Maybe the most accurately titled film of the year, Nicole Lucas Haimes’s Chicken People — the American Pecking Order if you will — might not be an especially memorable or distinctive entry in the hey-look-at-this-eccentric-subculture brand of doco filmmaking. But the thoroughly compassionate manner in which it communicates the zesty dedication of these chicken lovers is not without appeal. While Chicken People hasn’t quite turned me off a good juicy drumstick (some of these guys eat their chickens too), it at the very least casts those clucking birds in an agreeably affectionate light.
We’re allowed to appreciate the finer details of their physical attributes, such as the beauty of a perfectly shaped comb or wattle. More rewarding still, we empathise with these poultry aficionados. Their unyielding sincerity — “chickens don’t judge you”, one muses — is hard to deny.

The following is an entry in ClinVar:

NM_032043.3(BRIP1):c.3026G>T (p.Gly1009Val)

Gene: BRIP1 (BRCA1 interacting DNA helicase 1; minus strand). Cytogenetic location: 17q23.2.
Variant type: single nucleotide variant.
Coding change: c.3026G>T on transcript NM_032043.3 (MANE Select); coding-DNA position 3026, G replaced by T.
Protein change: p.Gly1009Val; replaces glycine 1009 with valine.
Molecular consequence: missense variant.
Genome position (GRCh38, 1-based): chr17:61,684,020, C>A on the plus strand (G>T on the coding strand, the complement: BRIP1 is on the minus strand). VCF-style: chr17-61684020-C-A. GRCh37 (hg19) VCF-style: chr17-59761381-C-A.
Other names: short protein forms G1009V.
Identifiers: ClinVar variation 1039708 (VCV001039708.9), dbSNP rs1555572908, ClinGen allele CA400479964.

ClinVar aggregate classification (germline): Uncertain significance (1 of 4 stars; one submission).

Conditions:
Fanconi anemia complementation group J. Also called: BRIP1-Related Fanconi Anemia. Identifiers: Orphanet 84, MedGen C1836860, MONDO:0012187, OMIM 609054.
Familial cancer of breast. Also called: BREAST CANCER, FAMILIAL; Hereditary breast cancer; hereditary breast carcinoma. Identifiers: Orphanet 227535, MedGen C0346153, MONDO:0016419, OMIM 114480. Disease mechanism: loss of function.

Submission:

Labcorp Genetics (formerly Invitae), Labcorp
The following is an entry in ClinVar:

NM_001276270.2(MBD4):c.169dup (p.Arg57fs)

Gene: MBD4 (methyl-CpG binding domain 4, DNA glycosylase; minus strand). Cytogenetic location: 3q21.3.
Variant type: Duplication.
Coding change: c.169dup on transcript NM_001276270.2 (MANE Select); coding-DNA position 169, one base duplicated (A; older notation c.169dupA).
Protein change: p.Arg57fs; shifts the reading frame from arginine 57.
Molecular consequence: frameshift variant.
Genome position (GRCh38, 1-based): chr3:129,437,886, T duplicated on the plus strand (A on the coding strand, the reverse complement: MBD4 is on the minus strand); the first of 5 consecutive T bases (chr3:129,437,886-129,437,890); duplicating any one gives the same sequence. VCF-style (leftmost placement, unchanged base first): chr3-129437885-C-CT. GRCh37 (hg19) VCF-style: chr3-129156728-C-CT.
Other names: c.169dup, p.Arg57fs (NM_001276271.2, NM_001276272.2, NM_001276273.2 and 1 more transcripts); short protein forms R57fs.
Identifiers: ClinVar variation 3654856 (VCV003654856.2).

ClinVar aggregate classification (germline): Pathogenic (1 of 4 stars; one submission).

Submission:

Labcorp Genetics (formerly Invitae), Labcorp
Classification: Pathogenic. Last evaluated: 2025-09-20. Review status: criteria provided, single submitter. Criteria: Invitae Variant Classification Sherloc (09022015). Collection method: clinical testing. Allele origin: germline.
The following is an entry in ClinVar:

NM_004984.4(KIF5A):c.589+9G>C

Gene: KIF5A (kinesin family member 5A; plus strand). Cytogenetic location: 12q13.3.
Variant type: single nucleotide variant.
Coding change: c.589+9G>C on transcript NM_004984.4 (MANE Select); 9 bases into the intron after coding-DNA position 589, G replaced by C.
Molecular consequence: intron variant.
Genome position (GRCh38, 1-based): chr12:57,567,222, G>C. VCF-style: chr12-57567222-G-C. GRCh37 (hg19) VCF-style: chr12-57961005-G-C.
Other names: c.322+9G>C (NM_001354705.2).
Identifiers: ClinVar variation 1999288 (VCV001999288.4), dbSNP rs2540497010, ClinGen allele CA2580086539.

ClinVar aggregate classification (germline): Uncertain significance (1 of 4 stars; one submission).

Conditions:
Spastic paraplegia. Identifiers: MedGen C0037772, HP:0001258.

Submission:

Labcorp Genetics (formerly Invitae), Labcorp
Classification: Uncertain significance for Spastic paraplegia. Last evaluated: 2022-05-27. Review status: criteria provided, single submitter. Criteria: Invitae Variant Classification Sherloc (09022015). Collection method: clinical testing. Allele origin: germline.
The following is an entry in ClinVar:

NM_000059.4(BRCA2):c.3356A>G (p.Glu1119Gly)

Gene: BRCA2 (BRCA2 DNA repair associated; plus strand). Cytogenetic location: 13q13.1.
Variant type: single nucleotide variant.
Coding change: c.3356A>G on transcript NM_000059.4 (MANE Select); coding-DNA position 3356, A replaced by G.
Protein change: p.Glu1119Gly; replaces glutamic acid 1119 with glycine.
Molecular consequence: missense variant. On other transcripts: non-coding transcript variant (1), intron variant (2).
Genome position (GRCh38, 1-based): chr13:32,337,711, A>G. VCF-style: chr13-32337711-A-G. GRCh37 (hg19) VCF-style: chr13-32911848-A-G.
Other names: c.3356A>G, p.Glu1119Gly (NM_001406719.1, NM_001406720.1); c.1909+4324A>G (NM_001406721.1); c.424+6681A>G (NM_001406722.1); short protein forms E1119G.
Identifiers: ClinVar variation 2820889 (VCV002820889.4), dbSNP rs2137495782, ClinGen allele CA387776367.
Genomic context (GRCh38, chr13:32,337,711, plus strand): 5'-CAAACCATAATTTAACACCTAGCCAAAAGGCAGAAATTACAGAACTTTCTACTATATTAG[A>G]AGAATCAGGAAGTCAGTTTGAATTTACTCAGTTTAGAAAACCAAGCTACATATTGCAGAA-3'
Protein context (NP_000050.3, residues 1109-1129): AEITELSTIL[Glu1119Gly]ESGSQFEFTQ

Competitive poultry exhibition is a valuable, emotionally cathartic, even spiritual outlet for many. Homemaker Shari McCollough battles the scars of alcoholism and childhood domestic violence. Crooner Brian Caraker, who dreams of his owning a chicken farm, has self-esteem issues. Brian Knox, a race engine builder and “hatch-a-holic”, sees his birds as a challenge to attain a finely honed masterpiece.
Centering a narrative around the countdown to crown one chicken a “Super Grand Champion” doesn’t hold much of a suspenseful charge. But Chicken People, if nothing else, delivers on the promise of its title. With its array of chicken mating rituals, wham-bam chicken sex, diapered chickens, chicken deaths, hatching chicks and studmuffin chickens, the doco ensures our senses continue to be engaged, and educated, in all things chicken.